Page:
While small-cap stocks, such as Leon’s Furniture Limited (TSX:LNF) with its market cap of USD $915 Million, are popular for their explosive growth, investors should also pay heed to their balance sheet to judge whether the company can survive a downturn. Why is it important? A major downturn in the energy industry has resulted in over 150 companies going bankrupt and has put more than 100 on the verge of a collapse, primarily due to excessive debt.
When a company is faced with an extreme event undercutting its profits or disrupting its operations temporarily, it’s the company’s ability to meet short-term obligations which allows it to remain in the business. Here are few basic financial health checks to judge whether a company fits the bill or there is an additional risk which you should consider before taking the plunge. View our latest analysis for Leon’s Furniture
Does LNF generate enough cash through operations to meet all its needs?
While in short-term operating cash flows can be volatile, on an annual basis, they reflect the true picture of a company’s earnings quality and its ability to meet obligations. In the case of Leon’s Furniture, operating cash flow turned out to be 47.8% of its overall debt over the past twelve months. That means Leon’s Furniture’s core operations are generating enough cash to comfortably service its debt.
Can LNF pay its short-term debts?
While failure to manage cash has been one of the major reasons behind the demise of a lot of small businesses, the mismanagement comes into the limelight during tough situations such as economic recession, war, natural disaster, sudden increase in the price of raw materials, and a supply chain risk, which can put a company in a difficult situation. But that does not absolve the company from its obligations such as lease payments, interest payments, and salaries. In addition, failure to service debt and bank loans can seriously hurts its reputation, making funding extremely expensive in the future, if at all it survives. Leon’s Furniture is able to meet its short term (1 year) commitments with its holdings of cash and other short term assets.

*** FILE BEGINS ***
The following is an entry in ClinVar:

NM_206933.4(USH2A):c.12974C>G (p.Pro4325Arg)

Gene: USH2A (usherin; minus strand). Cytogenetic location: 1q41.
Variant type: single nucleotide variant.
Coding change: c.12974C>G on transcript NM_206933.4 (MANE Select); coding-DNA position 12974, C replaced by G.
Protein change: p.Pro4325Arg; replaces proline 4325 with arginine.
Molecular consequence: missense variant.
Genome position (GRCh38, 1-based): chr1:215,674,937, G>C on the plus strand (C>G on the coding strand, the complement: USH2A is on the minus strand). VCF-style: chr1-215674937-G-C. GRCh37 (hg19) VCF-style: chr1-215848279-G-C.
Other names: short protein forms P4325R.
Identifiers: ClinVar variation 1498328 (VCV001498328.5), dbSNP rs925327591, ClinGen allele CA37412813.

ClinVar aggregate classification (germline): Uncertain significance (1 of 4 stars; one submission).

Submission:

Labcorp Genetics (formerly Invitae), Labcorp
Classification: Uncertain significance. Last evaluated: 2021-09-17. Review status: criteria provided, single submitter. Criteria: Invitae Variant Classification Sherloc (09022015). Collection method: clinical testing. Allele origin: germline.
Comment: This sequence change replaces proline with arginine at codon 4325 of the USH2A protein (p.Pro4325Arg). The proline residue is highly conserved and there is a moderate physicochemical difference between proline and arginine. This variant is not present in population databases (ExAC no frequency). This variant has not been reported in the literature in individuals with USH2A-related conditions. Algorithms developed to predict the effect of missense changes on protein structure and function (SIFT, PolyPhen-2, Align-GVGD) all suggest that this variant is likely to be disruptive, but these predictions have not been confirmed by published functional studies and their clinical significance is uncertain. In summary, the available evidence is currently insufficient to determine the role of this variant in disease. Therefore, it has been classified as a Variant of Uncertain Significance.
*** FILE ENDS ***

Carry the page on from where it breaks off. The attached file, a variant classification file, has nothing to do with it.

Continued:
Is Leon’s Furniture’s level of debt at an acceptable level?
Debt to equity ratio tells you if the company faces tough times or goes out of business, how much assets the debtors could claim. In the case of Leon’s Furniture, the debt-to-equity ratio is 52.4% and that means while Leon’s Furniture’s debt could pose a problem for its earnings stability, it’s not at an alarmingly high level yet. No matter how high is the debt, if a company can easily cover the interest payments, it’s considered to be making a good use of that excessive leverage. To keep an eye on how it’s doing on that front, an investor can check how easily the company can service its debt. If it earns at least 5x or more of its interest payments, that’s an indication of financial strength. In LNF’s case the interest on debt is not strongly covered (ideally 5x) by earnings (earnings are 4.8x annual interest expense).
While Leon’s Furniture falls short on the interest coverage, it does well in terms of generating a healthy amount of cash. But given its debt load, there are questions surrounding it’s overall financial strength, and at the present time it does not pass all basic checks in my list.
Now when you know whether you should keep the debt in mind as a risk factor when putting together your investment thesis, I recommend you check out our latest free analysis report on Leon’s Furniture to see what are LNF’s growth prospects and whether it could be considered an undervalued opportunity.
PS. If you are not interested in Leon’s Furniture anymore, you can use our free platform to see my list of over 150 other stocks with a high growth potential.